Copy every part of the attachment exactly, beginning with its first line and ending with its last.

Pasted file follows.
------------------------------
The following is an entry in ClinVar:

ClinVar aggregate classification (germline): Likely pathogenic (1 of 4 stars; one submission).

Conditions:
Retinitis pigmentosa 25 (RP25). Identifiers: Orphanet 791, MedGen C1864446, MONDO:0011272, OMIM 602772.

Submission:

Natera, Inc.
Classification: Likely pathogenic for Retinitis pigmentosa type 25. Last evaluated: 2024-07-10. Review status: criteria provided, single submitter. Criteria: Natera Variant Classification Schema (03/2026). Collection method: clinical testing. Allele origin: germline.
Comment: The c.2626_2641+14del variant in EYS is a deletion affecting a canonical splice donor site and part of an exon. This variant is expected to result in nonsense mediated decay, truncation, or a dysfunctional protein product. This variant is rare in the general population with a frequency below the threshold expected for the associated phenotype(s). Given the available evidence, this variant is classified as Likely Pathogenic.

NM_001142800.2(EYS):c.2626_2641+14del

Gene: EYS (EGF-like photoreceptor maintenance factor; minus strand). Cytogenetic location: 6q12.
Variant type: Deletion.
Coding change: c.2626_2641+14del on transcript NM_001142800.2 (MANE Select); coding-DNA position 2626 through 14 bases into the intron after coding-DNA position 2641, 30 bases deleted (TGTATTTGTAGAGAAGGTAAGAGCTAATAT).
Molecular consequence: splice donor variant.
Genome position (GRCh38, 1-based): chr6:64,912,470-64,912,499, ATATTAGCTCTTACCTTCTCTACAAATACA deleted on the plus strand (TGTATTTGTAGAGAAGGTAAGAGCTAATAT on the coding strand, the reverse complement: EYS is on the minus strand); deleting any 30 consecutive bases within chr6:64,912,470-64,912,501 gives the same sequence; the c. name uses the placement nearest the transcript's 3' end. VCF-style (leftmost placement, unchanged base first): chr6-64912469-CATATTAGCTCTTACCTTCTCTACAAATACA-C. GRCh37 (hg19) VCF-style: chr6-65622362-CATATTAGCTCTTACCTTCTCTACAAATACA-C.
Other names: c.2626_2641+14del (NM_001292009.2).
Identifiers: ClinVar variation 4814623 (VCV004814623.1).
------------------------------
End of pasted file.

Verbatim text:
The following is an entry in ClinVar:

ClinVar aggregate classification (germline): Likely pathogenic (1 of 4 stars; one submission).

Conditions:
Retinitis pigmentosa 25 (RP25). Identifiers: Orphanet 791, MedGen C1864446, MONDO:0011272, OMIM 602772.

Submission:

Natera, Inc.
Classification: Likely pathogenic for Retinitis pigmentosa type 25. Last evaluated: 2024-07-10. Review status: criteria provided, single submitter. Criteria: Natera Variant Classification Schema (03/2026). Collection method: clinical testing. Allele origin: germline.
Comment: The c.2626_2641+14del variant in EYS is a deletion affecting a canonical splice donor site and part of an exon. This variant is expected to result in nonsense mediated decay, truncation, or a dysfunctional protein product. This variant is rare in the general population with a frequency below the threshold expected for the associated phenotype(s). Given the available evidence, this variant is classified as Likely Pathogenic.

NM_001142800.2(EYS):c.2626_2641+14del

Gene: EYS (EGF-like photoreceptor maintenance factor; minus strand). Cytogenetic location: 6q12.
Variant type: Deletion.
Coding change: c.2626_2641+14del on transcript NM_001142800.2 (MANE Select); coding-DNA position 2626 through 14 bases into the intron after coding-DNA position 2641, 30 bases deleted (TGTATTTGTAGAGAAGGTAAGAGCTAATAT).
Molecular consequence: splice donor variant.
Genome position (GRCh38, 1-based): chr6:64,912,470-64,912,499, ATATTAGCTCTTACCTTCTCTACAAATACA deleted on the plus strand (TGTATTTGTAGAGAAGGTAAGAGCTAATAT on the coding strand, the reverse complement: EYS is on the minus strand); deleting any 30 consecutive bases within chr6:64,912,470-64,912,501 gives the same sequence; the c. name uses the placement nearest the transcript's 3' end. VCF-style (leftmost placement, unchanged base first): chr6-64912469-CATATTAGCTCTTACCTTCTCTACAAATACA-C. GRCh37 (hg19) VCF-style: chr6-65622362-CATATTAGCTCTTACCTTCTCTACAAATACA-C.
Other names: c.2626_2641+14del (NM_001292009.2).
Identifiers: ClinVar variation 4814623 (VCV004814623.1).